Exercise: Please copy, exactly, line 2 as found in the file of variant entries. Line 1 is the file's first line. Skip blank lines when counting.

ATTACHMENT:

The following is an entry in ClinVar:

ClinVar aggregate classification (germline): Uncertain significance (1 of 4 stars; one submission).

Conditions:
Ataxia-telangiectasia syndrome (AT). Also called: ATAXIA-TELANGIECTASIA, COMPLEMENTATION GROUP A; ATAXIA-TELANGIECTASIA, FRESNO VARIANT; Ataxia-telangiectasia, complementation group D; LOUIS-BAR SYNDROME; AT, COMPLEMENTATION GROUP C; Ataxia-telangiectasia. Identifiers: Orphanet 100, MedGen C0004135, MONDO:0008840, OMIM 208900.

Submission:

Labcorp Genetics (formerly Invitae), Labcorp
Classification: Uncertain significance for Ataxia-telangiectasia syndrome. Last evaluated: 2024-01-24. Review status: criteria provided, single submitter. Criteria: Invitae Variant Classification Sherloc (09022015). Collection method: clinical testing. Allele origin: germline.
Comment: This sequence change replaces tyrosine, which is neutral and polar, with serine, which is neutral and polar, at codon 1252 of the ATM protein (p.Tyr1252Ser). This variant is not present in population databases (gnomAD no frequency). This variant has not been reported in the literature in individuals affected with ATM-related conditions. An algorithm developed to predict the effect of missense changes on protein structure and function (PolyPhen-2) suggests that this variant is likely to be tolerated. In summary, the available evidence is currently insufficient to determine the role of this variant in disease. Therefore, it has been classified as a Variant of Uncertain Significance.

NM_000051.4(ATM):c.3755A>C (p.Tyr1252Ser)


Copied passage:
ClinVar aggregate classification (germline): Uncertain significance (1 of 4 stars; one submission).